08/20/2013 02:39 pm ET Updated Oct 20, 2013

Unfit for a King Amendment

You may have heard recently about Iowa Republican Rep. Steve King's callous remarks comparing immigrants to "drug mules." Leaders in his own party condemned him. "Hateful," said House Speaker John Boehner, while Majority Leader Eric Cantor called King's remarks "inexcusable."

Well, it turns out that King isn't just anti-immigrant, he's also anti-mule.

Congressman King -- long-known as an opponent of animal welfare -- slipped an amendment into the House version of the federal farm bill that would, in effect, repeal state laws protecting farm animals from cruelty. The notorious "King amendment" would essentially ban states from having any rules on how agricultural goods sold in the state are produced. Protections for rural communities, animal welfare, and food safety could all be thrown out the window. Stephen Colbert had a particularly biting, to the point segment on King's amendment in which he hilariously outlines the very real threat it poses to important state laws banning some of the most inhumane factory farming practices.

I've covered the insidious King amendment on my nightly 7 p.m. EST show on CNN's sister network HLN, where I've also examined the underlying issue, namely the extreme, institutionalized cruelty inflicted on 9 billion farm animals raised and killed for food every year in the United States. Chickens are crammed into cages so small they can never stretch their wings. Pigs are kept in gestation crates the size of their bodies, never able to turn around. It doesn't take a Rhodes Scholar to see how this constitutes torture for any sentient being.

Rep. King suggests those of us who feel the extreme confinement of farm animals in giant warehouses is morally wrong are somehow radicals. He has the audacity to call the Humane Society of the United States (HSUS) one of the "radical organizations" pushing for better treatment of farm animals. It would seem, in his mind, compassion to animals is somehow Un-American. Nothing could be further from the truth.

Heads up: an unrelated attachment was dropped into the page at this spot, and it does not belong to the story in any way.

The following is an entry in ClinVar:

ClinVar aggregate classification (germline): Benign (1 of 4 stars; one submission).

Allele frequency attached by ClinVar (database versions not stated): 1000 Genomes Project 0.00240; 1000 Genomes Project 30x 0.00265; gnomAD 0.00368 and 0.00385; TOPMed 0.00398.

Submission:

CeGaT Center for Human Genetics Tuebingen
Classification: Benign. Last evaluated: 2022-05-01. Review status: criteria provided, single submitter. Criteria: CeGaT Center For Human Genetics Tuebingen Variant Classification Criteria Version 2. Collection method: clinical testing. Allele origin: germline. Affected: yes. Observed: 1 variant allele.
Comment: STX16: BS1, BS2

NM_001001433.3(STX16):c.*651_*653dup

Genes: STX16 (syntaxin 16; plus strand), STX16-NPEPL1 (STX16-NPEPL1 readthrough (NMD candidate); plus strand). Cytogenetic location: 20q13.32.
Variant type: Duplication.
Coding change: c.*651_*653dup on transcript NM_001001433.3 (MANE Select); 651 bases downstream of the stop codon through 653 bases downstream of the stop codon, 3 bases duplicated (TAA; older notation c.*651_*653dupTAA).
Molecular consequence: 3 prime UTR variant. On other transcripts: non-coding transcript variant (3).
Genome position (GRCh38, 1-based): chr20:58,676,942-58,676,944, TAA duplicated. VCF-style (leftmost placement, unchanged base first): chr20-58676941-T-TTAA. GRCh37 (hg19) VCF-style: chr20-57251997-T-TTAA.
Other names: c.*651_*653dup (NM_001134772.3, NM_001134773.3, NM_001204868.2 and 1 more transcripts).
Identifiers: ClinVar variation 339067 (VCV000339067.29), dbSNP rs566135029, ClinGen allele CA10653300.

Americans are decent, kind people and -- now that the hideous cruelty of factory farming is coming to light -- more and more Americans are standing up and saying: stop. No more! That's why Californians passed Prop 2 several years ago requiring farm animals be given enough room to stretch their limbs and turn around. Is that such a radical thing to ask? Prop 2's accomplishments would be wiped out if the King Amendment becomes law. King himself implies that's his objective noting, "California will only allow eggs to be sold from hens housed in cages specified by California. The impact of their large market would compel producers in other states to invest billions meet the California standard of 'means of production.'" King adds he wants to stop "radical organizations" from "creating a network of restrictive state laws that will slowly push agriculture production towards the demise." To that I say, really? America's agriculture industry is going to die if chickens are given room to turn around and spread their wings? Nah!

Why Rep. King is so against states' rights is unclear, but fortunately his amendment is opposed by a wide coalition of animal welfare, environmental, and food safety groups, with good reason. Wayne Pacelle, President of The Humane Society of the United States ominously warns, if the King amendment becomes law it would have the effect of wiping out "every state, county or local law that creates any standard or condition relating to an agricultural production activity -- so we'd have no state laws for agricultural facilities relating to worker rights, animal welfare, environmental protection or public health."

The good news, though, is that the Senate version of the farm bill contains no similar provision. When the two congressional chambers go to conference next month to produce a final farm bill, it's imperative that King's reckless amendment be deleted from any final farm bill package. People with a heart need to start calling their representatives in Congress now!

Lawmakers in Washington have a lot to think about while they're on recess this month, especially when it comes to agricultural policy. While there are many important issues contained in the farm bill, removing Steve King's ill-conceived amendment should be a no-brainer for all members of the Congress.